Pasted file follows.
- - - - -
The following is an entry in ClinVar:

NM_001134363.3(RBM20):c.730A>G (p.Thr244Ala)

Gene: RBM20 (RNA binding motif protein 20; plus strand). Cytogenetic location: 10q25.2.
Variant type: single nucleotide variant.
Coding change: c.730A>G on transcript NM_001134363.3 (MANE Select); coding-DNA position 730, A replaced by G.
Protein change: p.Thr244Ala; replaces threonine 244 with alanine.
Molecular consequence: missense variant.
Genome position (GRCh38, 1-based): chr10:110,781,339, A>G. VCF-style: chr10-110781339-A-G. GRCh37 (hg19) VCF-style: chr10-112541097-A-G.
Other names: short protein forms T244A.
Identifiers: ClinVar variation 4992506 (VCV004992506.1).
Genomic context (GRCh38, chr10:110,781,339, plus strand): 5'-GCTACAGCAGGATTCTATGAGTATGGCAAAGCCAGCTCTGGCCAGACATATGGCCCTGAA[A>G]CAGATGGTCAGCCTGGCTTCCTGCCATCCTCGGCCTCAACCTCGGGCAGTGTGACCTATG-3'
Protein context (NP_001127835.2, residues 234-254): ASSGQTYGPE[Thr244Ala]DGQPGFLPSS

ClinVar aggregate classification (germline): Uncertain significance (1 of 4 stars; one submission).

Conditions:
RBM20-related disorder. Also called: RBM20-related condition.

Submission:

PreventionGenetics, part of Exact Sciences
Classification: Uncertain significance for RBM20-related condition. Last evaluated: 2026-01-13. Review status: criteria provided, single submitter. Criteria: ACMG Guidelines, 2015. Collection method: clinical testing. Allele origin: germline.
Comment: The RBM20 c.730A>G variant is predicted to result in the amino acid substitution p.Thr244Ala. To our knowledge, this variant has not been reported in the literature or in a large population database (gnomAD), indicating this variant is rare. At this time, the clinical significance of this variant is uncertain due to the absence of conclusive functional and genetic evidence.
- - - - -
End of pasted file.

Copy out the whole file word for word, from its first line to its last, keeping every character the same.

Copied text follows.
The following is an entry in ClinVar:

NM_001134363.3(RBM20):c.730A>G (p.Thr244Ala)

Gene: RBM20 (RNA binding motif protein 20; plus strand). Cytogenetic location: 10q25.2.
Variant type: single nucleotide variant.
Coding change: c.730A>G on transcript NM_001134363.3 (MANE Select); coding-DNA position 730, A replaced by G.
Protein change: p.Thr244Ala; replaces threonine 244 with alanine.
Molecular consequence: missense variant.
Genome position (GRCh38, 1-based): chr10:110,781,339, A>G. VCF-style: chr10-110781339-A-G. GRCh37 (hg19) VCF-style: chr10-112541097-A-G.
Other names: short protein forms T244A.
Identifiers: ClinVar variation 4992506 (VCV004992506.1).
Genomic context (GRCh38, chr10:110,781,339, plus strand): 5'-GCTACAGCAGGATTCTATGAGTATGGCAAAGCCAGCTCTGGCCAGACATATGGCCCTGAA[A>G]CAGATGGTCAGCCTGGCTTCCTGCCATCCTCGGCCTCAACCTCGGGCAGTGTGACCTATG-3'
Protein context (NP_001127835.2, residues 234-254): ASSGQTYGPE[Thr244Ala]DGQPGFLPSS

ClinVar aggregate classification (germline): Uncertain significance (1 of 4 stars; one submission).

Conditions:
RBM20-related disorder. Also called: RBM20-related condition.

Submission:

PreventionGenetics, part of Exact Sciences
Classification: Uncertain significance for RBM20-related condition. Last evaluated: 2026-01-13. Review status: criteria provided, single submitter. Criteria: ACMG Guidelines, 2015. Collection method: clinical testing. Allele origin: germline.
Comment: The RBM20 c.730A>G variant is predicted to result in the amino acid substitution p.Thr244Ala. To our knowledge, this variant has not been reported in the literature or in a large population database (gnomAD), indicating this variant is rare. At this time, the clinical significance of this variant is uncertain due to the absence of conclusive functional and genetic evidence.